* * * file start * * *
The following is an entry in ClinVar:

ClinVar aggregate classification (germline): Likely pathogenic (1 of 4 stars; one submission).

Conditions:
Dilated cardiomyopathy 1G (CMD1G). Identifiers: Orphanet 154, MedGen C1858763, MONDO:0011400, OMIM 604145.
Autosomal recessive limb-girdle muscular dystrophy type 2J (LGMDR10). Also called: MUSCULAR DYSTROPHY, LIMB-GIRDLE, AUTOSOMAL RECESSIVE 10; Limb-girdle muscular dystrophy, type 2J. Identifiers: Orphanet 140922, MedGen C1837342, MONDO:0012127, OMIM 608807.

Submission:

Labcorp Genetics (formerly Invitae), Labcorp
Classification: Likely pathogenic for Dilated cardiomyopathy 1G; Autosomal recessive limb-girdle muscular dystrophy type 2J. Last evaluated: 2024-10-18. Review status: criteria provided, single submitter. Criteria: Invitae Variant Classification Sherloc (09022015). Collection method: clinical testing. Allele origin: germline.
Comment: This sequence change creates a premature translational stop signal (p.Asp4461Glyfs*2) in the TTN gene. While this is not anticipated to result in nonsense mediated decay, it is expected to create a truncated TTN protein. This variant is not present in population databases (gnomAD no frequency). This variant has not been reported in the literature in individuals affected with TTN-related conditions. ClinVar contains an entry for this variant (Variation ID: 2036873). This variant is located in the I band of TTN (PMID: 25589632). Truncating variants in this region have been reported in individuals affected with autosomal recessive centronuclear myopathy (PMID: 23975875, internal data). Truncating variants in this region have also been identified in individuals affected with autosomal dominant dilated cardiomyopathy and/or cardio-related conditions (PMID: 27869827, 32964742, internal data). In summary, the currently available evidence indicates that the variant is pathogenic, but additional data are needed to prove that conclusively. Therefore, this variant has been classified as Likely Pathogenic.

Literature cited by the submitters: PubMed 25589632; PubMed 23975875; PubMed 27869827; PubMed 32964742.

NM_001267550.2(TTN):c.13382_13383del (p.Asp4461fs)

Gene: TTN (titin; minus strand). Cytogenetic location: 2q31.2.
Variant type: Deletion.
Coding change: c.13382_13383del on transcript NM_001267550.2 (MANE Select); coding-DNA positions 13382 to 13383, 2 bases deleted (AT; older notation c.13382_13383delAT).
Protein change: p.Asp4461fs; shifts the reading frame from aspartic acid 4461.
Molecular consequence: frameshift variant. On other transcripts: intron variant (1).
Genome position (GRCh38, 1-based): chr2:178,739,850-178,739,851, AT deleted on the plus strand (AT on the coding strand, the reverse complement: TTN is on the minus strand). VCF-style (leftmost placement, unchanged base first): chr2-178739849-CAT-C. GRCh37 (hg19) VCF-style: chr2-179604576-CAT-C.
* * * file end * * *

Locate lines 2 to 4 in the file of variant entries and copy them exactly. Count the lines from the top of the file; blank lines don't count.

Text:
ClinVar aggregate classification (germline): Likely pathogenic (1 of 4 stars; one submission).

Conditions:
Dilated cardiomyopathy 1G (CMD1G). Identifiers: Orphanet 154, MedGen C1858763, MONDO:0011400, OMIM 604145.